Florida recognizes two types of LLC, the single member LLC and a traditional or multi-member LLC. The multi-member LLC has always been a more well-known solution because not all states accepted single member LLCs as a legitimate business entity for some time. Florida and all other U.S. states do currently accept single member LLCs as a business form.
Our focus in this guide will be specific to Florida single member LLCs.
The term LLC stands for limited liability company. This business structure is a United States structure that allows members to create a company that doesn’t fall into the corporate category but still provides some liability protection for the individual owners or members of the LLC. The rare exception to this protection is when fraud or criminal activity is apparent.
The LLC takes qualities from both partnership or sole proprietorship and corporation. It mixes some of the best qualities of each one to create a hybrid business. This hybrid has advantages and disadvantages but provides a feasible business solution for many.
A slightly new form of LLC is the single member LLC. This is often also referred to with the acronym SMLLC. In the event of an SMLLC, there is only one member, much like a sole proprietorship simply has one owner.
The IRS typically defaults a single member LLC to a disregarded entity for income tax purposes. The business can choose to designate otherwise but because of the structure of the business a disregarded entity is the catch-all unless another designation is specifically applied and documented
This means that single member LLCs typically pass through all business income and expenses on their individual tax return as no business filing is required or expected from the IRS. The single member will use a Schedule C to accommodate the filing when they file their person Form 1040.
If the single member of the SMLLC was a business or corporation, then the income and business expenses would flow through that owner still on their business return process.
SMLLCs were slowly integrated as a business structure option and it took some time for many states to update their statutes and accept them. Florida does accept SMLLCs, as do all other states at this time.
An SMLLC is not without benefits in any state, including Florida. With an SMLLC, you are the sole member so it is very similar to a sole proprietorship and may be worth taking a look at if you are currently operating or considering operating under a sole proprietorship.
Below, you will find a few benefits of an SMLLC in Florida.
There are some things you will need to follow through with in order to create a single member LLC in Florida. They do require a unique name for the business so you should start by searching the database to determine whether or not your name is unique before you get started.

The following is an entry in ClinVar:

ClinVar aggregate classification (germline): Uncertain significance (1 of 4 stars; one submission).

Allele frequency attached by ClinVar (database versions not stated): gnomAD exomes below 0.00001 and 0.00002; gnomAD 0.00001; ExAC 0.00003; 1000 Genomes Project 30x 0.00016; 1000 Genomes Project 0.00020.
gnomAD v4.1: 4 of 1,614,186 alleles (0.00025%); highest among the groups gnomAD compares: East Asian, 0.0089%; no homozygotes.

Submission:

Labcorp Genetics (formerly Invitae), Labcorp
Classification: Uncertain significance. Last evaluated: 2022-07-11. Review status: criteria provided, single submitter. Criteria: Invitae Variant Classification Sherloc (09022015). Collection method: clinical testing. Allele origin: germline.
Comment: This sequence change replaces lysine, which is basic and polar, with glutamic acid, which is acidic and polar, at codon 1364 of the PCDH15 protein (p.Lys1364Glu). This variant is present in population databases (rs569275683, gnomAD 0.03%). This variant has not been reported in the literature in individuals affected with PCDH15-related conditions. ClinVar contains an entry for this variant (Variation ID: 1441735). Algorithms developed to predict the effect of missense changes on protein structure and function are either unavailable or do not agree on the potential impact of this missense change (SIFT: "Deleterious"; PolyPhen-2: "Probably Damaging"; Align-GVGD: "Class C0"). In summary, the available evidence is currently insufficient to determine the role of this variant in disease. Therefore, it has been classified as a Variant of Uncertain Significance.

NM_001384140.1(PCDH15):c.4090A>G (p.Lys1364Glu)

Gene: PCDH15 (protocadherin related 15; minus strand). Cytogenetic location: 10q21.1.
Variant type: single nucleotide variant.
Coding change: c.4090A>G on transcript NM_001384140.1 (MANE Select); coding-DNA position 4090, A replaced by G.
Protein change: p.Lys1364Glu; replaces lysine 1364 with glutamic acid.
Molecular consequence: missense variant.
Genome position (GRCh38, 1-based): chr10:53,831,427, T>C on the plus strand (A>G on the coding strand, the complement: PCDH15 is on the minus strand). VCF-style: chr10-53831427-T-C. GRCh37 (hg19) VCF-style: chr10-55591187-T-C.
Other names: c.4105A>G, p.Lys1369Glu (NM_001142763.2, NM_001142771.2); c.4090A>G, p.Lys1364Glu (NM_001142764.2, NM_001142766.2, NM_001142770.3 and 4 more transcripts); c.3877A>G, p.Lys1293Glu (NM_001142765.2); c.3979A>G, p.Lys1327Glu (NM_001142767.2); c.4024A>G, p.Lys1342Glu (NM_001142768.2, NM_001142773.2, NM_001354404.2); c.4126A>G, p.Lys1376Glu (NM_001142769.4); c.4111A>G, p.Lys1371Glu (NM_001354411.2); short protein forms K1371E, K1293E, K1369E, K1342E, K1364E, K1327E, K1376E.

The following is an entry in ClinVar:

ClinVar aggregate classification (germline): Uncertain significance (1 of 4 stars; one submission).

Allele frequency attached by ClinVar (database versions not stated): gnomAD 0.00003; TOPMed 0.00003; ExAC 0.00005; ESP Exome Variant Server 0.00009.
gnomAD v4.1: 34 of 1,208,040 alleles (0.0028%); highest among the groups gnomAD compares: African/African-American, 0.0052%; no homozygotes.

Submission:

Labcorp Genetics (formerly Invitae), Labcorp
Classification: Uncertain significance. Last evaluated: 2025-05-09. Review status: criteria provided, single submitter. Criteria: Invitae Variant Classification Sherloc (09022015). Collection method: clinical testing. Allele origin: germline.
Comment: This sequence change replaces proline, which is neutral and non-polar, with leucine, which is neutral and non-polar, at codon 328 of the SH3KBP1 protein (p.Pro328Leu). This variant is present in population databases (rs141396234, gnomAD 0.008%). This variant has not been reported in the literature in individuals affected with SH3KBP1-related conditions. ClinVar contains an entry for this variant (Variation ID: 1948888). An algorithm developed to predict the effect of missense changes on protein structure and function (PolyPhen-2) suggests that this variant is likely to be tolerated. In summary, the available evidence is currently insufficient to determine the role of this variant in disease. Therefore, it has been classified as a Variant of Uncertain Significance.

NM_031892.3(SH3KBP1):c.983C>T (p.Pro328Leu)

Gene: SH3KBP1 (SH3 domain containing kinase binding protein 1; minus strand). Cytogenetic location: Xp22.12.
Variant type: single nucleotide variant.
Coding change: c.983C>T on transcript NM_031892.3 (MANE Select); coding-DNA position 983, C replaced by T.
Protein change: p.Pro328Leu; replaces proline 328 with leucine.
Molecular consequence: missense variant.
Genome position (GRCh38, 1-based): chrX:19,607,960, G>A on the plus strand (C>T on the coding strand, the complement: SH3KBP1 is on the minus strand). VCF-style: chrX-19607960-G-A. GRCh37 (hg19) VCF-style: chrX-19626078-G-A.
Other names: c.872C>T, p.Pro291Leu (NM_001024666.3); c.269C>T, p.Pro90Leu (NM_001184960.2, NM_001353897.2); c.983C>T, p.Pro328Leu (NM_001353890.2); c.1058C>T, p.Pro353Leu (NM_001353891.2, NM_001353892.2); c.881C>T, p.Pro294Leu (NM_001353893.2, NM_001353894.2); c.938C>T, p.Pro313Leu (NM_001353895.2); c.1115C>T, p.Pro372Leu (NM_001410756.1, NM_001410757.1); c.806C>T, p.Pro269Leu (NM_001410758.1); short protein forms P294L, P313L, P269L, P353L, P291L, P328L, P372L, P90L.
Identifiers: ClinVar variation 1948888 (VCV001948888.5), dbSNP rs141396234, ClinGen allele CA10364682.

Here are the steps to follow in order to form a single member LLC in Florida.
One thing to keep in mind as you select a name for your SMLLC is that you will probably need a EIN as well. This separates the business and the member. You should complete this step of the process when you select a name for your business.
You will follow the same steps to form an SMLLC that you might use to form an LLC. The only differentiating factor between the two in terms of forming the SMLLC is that there is only one member involved rather than multiple members
The default tax filing for a single member LLC is as a disregarded entity. This means that the income and expenses are passed through to the sole member’s personal taxes and filed as a Schedule C when they file their personal tax form.
A single member LLC can request to be treated as a S or C-corporation by the IRS. In order for this to happen, some paperwork will need to be filed with additional details. Essentially, the SMLLC will need to make this designation specifically to avoid the default.
There is no way that single member LLCs can be identified as partnerships. Partnerships require two or more members while a single member LLC only has one member.
In Florida, a single member LLC may be required to pay state income tax. In addition, they will pay self-employment tax as well as federal income tax for the business.
What exactly is an employer identification number or an EIN? Essentially, this is a social security that was designed to be an identifier for a business. It is a unique identifier, much like a TIN or an SSN would be.
There are multiple ways to apply for an EIN and the process is pretty simple.
A single member LLC will need an EIN because it is not eligible to be operated under your individual SSN. Remember that an SMLLC is a separate entity from the business owner. This means that it requires its own unique identifier, which is completed by obtaining an EIN.
The IRS provides us with an instructional that provides details on how to apply for an EIN. You can apply directly on the IRS website or you can apply using another option. They offer application processing via fax, mail, and telephone as well.
The application process is fairly simple to complete in order to obtain an EIN.